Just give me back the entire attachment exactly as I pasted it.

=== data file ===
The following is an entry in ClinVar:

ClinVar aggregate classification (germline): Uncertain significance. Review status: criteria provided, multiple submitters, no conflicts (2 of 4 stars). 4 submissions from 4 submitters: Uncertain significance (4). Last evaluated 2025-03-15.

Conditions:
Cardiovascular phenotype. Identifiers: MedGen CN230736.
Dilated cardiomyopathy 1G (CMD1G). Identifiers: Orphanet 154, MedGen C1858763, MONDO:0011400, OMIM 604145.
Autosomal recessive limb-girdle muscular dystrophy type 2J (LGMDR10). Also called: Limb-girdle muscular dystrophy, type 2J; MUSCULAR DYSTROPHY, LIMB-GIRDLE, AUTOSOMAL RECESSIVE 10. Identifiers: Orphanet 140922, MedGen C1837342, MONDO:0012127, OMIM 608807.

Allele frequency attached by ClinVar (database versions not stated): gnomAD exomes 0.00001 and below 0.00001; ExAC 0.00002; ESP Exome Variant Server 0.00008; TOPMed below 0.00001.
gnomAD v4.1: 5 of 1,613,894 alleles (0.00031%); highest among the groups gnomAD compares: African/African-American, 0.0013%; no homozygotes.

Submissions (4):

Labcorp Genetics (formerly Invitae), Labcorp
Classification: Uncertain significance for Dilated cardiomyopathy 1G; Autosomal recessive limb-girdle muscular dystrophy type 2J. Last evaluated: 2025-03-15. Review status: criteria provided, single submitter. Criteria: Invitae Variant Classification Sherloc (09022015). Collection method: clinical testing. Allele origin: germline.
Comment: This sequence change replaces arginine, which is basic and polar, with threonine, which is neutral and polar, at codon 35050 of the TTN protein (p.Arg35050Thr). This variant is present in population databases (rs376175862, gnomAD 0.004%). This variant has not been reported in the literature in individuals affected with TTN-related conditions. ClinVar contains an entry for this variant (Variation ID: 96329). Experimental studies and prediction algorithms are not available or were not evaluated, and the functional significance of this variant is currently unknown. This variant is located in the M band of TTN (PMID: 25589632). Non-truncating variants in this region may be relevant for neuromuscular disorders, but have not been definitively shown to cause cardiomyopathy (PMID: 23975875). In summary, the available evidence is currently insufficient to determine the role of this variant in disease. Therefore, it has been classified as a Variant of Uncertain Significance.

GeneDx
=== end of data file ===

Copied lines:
The following is an entry in ClinVar:

ClinVar aggregate classification (germline): Uncertain significance. Review status: criteria provided, multiple submitters, no conflicts (2 of 4 stars). 4 submissions from 4 submitters: Uncertain significance (4). Last evaluated 2025-03-15.

Conditions:
Cardiovascular phenotype. Identifiers: MedGen CN230736.
Dilated cardiomyopathy 1G (CMD1G). Identifiers: Orphanet 154, MedGen C1858763, MONDO:0011400, OMIM 604145.
Autosomal recessive limb-girdle muscular dystrophy type 2J (LGMDR10). Also called: Limb-girdle muscular dystrophy, type 2J; MUSCULAR DYSTROPHY, LIMB-GIRDLE, AUTOSOMAL RECESSIVE 10. Identifiers: Orphanet 140922, MedGen C1837342, MONDO:0012127, OMIM 608807.

Allele frequency attached by ClinVar (database versions not stated): gnomAD exomes 0.00001 and below 0.00001; ExAC 0.00002; ESP Exome Variant Server 0.00008; TOPMed below 0.00001.
gnomAD v4.1: 5 of 1,613,894 alleles (0.00031%); highest among the groups gnomAD compares: African/African-American, 0.0013%; no homozygotes.

Submissions (4):

Labcorp Genetics (formerly Invitae), Labcorp
Classification: Uncertain significance for Dilated cardiomyopathy 1G; Autosomal recessive limb-girdle muscular dystrophy type 2J. Last evaluated: 2025-03-15. Review status: criteria provided, single submitter. Criteria: Invitae Variant Classification Sherloc (09022015). Collection method: clinical testing. Allele origin: germline.
Comment: This sequence change replaces arginine, which is basic and polar, with threonine, which is neutral and polar, at codon 35050 of the TTN protein (p.Arg35050Thr). This variant is present in population databases (rs376175862, gnomAD 0.004%). This variant has not been reported in the literature in individuals affected with TTN-related conditions. ClinVar contains an entry for this variant (Variation ID: 96329). Experimental studies and prediction algorithms are not available or were not evaluated, and the functional significance of this variant is currently unknown. This variant is located in the M band of TTN (PMID: 25589632). Non-truncating variants in this region may be relevant for neuromuscular disorders, but have not been definitively shown to cause cardiomyopathy (PMID: 23975875). In summary, the available evidence is currently insufficient to determine the role of this variant in disease. Therefore, it has been classified as a Variant of Uncertain Significance.

GeneDx